Barnett v. U.S. Bank National Association | FL 4DCA - There was no evidence presented below to prove that Bank of America actually possessed the note at the time of the filing of the complaint

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Barnett v. U.S. Bank National Association | FL 4DCA – There was no evidence presented below to prove that Bank of America actually possessed the note at the time of the filing of the complaint

Barnett v. U.S. Bank National Association | FL 4DCA – There was no evidence presented below to prove that Bank of America actually possessed the note at the time of the filing of the complaint

DISTRICT COURT OF APPEAL OF THE STATE OF FLORIDA

FOURTH DISTRICT

MARK BARNETT and YVETTE BARNETT,

Appellants,

v.

U.S. BANK NATIONAL ASSOCIATION, AS TRUSTEE, SUCCESSOR IN
INTEREST TO BANK OF AMERICA, NATIONAL ASSOCIATION, AS
TRUSTEE, AS SUCCESSOR BY MERGER TO LASALLE BANK, NATIONAL
ASSOCIATION, AS TRUSTEE FOR WMALT 2005-11,

Appellee.

No. 4D13-4179

[February 17, 2016]

Appeal from the Circuit Court for the Seventeenth Judicial Circuit,
Broward County; Kathleen D. Ireland, Senior Judge; L.T. Case No. CACE
10-022197 (12).

Alan D. Sackrin of Sackrin & Tolchinsky, P.A., Hallandale Beach, for
appellants.

N. Alejandra Arroyave Lopez and Jeffrey S. Lapin of Lapin & Leichtling,
LLP, Coral Gables, for appellee.

CONNER, J.

Appellants, Mark Barnett and Yvette Barnett, appeal the trial court’s
entry of final judgment of foreclosure in favor of U.S. Bank National
Association. Appellants assert multiple grounds for reversal, only one of
which we discuss. Because there was no evidence presented at trial to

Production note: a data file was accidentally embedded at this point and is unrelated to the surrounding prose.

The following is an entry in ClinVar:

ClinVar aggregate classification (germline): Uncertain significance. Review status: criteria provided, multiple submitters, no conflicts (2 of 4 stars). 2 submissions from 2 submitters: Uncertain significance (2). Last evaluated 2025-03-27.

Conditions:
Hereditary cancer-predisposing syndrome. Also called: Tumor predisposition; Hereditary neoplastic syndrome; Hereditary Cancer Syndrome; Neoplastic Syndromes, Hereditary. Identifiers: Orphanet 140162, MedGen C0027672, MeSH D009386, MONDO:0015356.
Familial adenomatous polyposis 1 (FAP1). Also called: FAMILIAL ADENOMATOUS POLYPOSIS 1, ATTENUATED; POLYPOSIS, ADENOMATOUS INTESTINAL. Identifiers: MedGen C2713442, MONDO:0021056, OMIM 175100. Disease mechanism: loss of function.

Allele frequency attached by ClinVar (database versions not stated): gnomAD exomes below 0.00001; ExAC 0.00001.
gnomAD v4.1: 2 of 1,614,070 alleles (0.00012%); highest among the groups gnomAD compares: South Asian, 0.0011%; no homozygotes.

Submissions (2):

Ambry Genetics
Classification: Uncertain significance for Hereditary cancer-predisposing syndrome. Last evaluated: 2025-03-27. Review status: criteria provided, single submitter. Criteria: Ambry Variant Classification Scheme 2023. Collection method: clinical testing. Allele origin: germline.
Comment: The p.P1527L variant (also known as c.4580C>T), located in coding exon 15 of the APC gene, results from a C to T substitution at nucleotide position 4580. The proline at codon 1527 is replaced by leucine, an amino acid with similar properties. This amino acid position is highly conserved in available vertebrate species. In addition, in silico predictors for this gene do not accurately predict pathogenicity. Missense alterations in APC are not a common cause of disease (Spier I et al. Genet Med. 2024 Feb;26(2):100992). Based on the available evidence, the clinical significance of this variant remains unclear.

prove that the initial plaintiff in this action, Bank of America, possessed
the note at the time suit was filed, we reverse.

Factual Background and Trial Proceedings

Bank of America, “as Successor by Merger to LaSalle Bank, National
Association, as Trustee for Washington Mutual Mortgage Pass-Through
Certificates, WMALT Series 2005-11,” filed a mortgage foreclosure
complaint against Appellants on May 25, 2010. The complaint alleged that
Bank of America “is the current owner of or has the right to enforce the

Note and Mortgage. See attached Exhibit C.” The copy of the note attached
to the complaint identified First Savings Mortgage Corporation as the
lender. The note also contained an undated special indorsement from
First Savings Mortgage Corporation to a third party, Residential Funding
Corporation. Also attached to the complaint was a copy of the mortgage.
The mortgage, like the note, identified First Savings Mortgage Corporation
as the lender and contained the following statement:

“MERS” is Mortgage Electronic Registration Systems, Inc.
MERS is a separate corporation that is acting solely as a
nominee for Lender and Lender’s successors and assigns.
MERS is the mortgagee under this Security Instrument.

Attached as Exhibit C to the complaint was a copy of an unrecorded
assignment of mortgage dated April 8, 2010, from MERS to Bank of
America, the successor to LaSalle Bank, with the same name designation
in the complaint. The assignment transferred both the mortgage and the
note to Bank of America.

In their answer, Appellants challenged Bank of America’s standing.
Bank of America later filed the original note and mortgage with the trial
court. In February 2013, U.S. Bank was substituted as party plaintiff
upon a motion alleging the right to enforce the loan had been transferred
to it.